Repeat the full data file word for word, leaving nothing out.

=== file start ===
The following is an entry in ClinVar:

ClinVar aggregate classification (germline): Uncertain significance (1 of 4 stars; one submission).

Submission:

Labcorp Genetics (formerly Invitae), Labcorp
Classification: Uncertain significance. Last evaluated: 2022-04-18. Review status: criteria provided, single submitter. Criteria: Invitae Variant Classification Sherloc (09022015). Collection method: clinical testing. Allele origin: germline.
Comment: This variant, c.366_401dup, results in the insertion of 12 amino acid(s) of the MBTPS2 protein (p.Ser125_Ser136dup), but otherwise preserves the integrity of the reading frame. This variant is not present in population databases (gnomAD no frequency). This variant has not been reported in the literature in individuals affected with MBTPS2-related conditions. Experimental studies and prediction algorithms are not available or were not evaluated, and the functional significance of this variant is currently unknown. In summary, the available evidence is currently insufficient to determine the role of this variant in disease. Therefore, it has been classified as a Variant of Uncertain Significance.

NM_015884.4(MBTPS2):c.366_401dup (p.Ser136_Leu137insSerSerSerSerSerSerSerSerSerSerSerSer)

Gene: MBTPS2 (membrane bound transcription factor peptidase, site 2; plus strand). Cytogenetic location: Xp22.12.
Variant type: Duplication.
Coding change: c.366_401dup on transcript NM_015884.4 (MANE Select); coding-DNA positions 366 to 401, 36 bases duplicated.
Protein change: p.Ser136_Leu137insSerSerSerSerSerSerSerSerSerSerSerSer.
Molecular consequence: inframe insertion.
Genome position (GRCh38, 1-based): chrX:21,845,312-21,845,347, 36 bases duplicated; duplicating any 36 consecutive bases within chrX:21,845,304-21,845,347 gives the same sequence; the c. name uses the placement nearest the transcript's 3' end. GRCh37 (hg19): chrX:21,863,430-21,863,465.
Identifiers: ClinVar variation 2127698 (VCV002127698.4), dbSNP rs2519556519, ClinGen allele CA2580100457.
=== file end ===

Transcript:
The following is an entry in ClinVar:

ClinVar aggregate classification (germline): Uncertain significance (1 of 4 stars; one submission).

Submission:

Labcorp Genetics (formerly Invitae), Labcorp
Classification: Uncertain significance. Last evaluated: 2022-04-18. Review status: criteria provided, single submitter. Criteria: Invitae Variant Classification Sherloc (09022015). Collection method: clinical testing. Allele origin: germline.
Comment: This variant, c.366_401dup, results in the insertion of 12 amino acid(s) of the MBTPS2 protein (p.Ser125_Ser136dup), but otherwise preserves the integrity of the reading frame. This variant is not present in population databases (gnomAD no frequency). This variant has not been reported in the literature in individuals affected with MBTPS2-related conditions. Experimental studies and prediction algorithms are not available or were not evaluated, and the functional significance of this variant is currently unknown. In summary, the available evidence is currently insufficient to determine the role of this variant in disease. Therefore, it has been classified as a Variant of Uncertain Significance.

NM_015884.4(MBTPS2):c.366_401dup (p.Ser136_Leu137insSerSerSerSerSerSerSerSerSerSerSerSer)

Gene: MBTPS2 (membrane bound transcription factor peptidase, site 2; plus strand). Cytogenetic location: Xp22.12.
Variant type: Duplication.
Coding change: c.366_401dup on transcript NM_015884.4 (MANE Select); coding-DNA positions 366 to 401, 36 bases duplicated.
Protein change: p.Ser136_Leu137insSerSerSerSerSerSerSerSerSerSerSerSer.
Molecular consequence: inframe insertion.
Genome position (GRCh38, 1-based): chrX:21,845,312-21,845,347, 36 bases duplicated; duplicating any 36 consecutive bases within chrX:21,845,304-21,845,347 gives the same sequence; the c. name uses the placement nearest the transcript's 3' end. GRCh37 (hg19): chrX:21,863,430-21,863,465.
Identifiers: ClinVar variation 2127698 (VCV002127698.4), dbSNP rs2519556519, ClinGen allele CA2580100457.